I’ve been poor and not-so-poor, and I can tell you from experience: not-so-poor is better.
For years, we were solidly middle-class, although my spending habits (what my son-in-law calls “bipolar shopping”) landed us in bankruptcy court twice, and neither of us ever really did learn how to save for the proverbial rainy day until relatively recently. Otherwise, we lived the American Dream—we went to college and lifted ourselves out of poverty, bought a house, drove late-model cars, the works.
Now we’re headed back in the opposite direction again. I’m working VERY part-time due to Will’s illness and the fact that I can no longer nurse the way I used to, while he’s collecting a small Social Security check each month. Worse yet, we lost our health insurance when I was terminated from my nursing director position in May, so we’re literally winging it right now. And the bills have already started coming in: $12,000 plus change for the hospital, another $8,000 for pathology, anesthesia, port insertion, radiology et. al. Oh, yeah, and I owe my psychiatrist $1,200+ for services rendered.
Naturally, our income is too high to qualify for state health insurance—hell, your basic street person’s income is too high to qualify for state health insurance—and neither of us can buy our own, even if someone would take a gamble on us. I once researched different companies online to see if I could find a plan that we could afford, and learned that there are a number of health conditions that generally make it difficult, if not impossible, to even GET insurance.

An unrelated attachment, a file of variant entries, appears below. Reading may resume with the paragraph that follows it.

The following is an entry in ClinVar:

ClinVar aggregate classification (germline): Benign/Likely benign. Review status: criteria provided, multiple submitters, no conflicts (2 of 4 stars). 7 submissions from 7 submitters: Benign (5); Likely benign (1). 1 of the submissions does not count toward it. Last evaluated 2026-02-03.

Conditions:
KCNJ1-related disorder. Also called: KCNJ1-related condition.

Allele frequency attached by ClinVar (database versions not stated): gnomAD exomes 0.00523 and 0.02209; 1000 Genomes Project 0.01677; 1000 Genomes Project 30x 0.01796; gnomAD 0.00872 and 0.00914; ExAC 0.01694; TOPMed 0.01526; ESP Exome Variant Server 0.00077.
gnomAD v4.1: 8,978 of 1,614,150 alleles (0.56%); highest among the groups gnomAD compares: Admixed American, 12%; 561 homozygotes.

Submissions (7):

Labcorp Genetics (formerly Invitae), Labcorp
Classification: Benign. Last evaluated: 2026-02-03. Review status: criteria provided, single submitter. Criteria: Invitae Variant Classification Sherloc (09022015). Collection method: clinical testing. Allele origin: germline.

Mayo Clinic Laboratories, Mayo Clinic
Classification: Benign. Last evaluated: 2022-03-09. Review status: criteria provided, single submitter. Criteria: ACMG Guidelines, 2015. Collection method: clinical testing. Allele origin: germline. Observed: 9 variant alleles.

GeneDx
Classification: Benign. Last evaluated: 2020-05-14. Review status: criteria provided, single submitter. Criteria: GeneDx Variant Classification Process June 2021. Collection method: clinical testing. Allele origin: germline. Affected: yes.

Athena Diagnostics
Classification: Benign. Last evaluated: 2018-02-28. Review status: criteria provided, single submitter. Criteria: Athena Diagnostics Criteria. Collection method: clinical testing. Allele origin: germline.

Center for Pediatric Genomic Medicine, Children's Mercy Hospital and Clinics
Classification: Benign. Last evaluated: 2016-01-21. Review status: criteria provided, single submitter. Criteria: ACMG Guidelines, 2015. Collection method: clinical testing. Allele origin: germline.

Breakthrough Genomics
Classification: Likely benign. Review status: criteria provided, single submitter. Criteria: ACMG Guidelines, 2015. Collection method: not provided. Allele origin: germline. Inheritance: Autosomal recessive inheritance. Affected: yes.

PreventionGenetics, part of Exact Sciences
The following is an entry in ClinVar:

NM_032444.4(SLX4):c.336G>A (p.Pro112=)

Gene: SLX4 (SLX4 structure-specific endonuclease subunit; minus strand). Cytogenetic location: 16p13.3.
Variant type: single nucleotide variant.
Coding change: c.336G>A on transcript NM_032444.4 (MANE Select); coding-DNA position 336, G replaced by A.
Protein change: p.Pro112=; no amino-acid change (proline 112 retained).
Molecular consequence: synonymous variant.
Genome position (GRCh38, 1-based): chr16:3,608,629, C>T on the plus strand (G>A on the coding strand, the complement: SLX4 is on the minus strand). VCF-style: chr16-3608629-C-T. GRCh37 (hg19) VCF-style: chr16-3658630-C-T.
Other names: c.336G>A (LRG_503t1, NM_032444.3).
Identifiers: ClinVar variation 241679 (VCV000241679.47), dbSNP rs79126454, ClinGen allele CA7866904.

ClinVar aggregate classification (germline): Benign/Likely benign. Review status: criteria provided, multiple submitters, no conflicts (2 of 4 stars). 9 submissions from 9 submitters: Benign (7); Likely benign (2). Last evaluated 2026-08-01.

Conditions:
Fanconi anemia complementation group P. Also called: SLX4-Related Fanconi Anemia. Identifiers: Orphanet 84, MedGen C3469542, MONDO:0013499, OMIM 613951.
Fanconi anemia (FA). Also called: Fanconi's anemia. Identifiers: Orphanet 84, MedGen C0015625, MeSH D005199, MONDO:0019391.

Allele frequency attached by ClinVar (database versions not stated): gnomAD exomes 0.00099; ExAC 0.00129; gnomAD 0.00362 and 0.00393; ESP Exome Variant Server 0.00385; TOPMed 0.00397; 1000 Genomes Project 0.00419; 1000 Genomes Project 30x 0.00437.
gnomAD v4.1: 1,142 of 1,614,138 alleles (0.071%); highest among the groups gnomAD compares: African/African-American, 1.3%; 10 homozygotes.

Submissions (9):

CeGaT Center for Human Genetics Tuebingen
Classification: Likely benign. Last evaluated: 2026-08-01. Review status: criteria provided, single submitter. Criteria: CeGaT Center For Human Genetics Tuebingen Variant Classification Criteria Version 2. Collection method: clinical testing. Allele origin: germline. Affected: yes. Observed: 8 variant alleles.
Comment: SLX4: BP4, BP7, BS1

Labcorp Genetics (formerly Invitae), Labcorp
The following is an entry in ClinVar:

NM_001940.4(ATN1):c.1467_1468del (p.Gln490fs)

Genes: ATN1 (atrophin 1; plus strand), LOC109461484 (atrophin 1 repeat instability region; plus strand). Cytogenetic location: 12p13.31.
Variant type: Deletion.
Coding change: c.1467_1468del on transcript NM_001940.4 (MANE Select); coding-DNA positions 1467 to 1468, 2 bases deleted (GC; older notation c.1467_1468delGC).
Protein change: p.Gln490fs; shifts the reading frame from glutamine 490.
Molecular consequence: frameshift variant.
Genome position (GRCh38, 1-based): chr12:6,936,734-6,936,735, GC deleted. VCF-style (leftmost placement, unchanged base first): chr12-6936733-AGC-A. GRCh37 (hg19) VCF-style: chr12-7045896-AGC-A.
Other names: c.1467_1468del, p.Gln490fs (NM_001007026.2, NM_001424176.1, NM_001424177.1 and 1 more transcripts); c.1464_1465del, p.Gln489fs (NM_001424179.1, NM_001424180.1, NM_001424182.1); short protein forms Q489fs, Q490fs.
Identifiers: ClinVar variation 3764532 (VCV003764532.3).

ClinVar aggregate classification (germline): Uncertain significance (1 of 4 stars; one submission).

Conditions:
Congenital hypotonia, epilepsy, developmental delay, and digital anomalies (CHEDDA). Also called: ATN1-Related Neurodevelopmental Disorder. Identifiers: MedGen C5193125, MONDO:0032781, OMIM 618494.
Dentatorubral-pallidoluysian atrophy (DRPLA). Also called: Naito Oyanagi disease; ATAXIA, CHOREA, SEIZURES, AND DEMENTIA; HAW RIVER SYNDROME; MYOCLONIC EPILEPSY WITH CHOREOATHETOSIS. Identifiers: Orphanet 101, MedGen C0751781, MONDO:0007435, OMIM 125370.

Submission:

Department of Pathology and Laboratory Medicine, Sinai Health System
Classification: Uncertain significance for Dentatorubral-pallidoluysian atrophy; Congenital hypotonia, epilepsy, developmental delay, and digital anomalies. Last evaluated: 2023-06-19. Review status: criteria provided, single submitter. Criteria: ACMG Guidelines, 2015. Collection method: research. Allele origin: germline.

Hmmm, let’s see……..high blood pressure. Check. Diabetes. Check. Cancer. I don’t have that one, but Will does. Check. Obesity. Check. Asthma and other respiratory conditions. Check. Mental illness……man, these insurance people don’t want to insure ANYBODY. Check. And screw Obamacare: all that’s going to do is force people to buy insurance, and the insurance companies to sell it to us. It won’t do a damned thing to prevent them from raping us. As my Army brats say: BOHICA (Bend Over, Here It Comes Again).
But the way I look at it is, they can’t get blood out of a turnip, and they can’t get money out of someone who doesn’t have any. We have no assets they can take away from us, no 401K, no stocks or bonds……nothing but an elderly Ford Taurus and a couple hundred dollars stashed in an old coffee can.
We’re poor again. But as much as I miss some of the comforts we took for granted as middle-class Americans, I don’t believe I’ve ever cared less about money. We’re past the point in life where we’re trying to keep up with the Joneses. We don’t have designer clothes or electronics to buy for the kids. We don’t even need all that much…..neither of us has expensive tastes. (Now, if someone could just keep me out of Bath and Body Works during my hypomanic spells, we’d be doing better still.)
And I know Will’s health crisis is running up bills that I’ll never be able to pay, at least not in this lifetime. We haven’t even seen the surgeon yet and we’re already over $20,000 in the hole. Now I understand why people wind up filing “medical bankruptcies”—NOBODY can come up with that kind of cash, at least not if they’re in our income bracket. Medical expenses ruin people financially every day…..at least when you’ve got nothing, you’ve got nothing to lose.
So when Will and I said “For richer or for poorer,” we had no idea that we would be a rags-to-riches-to-rags story. But what we knew then, as now, is that wealth really has very little to do with money, and everything to do with love.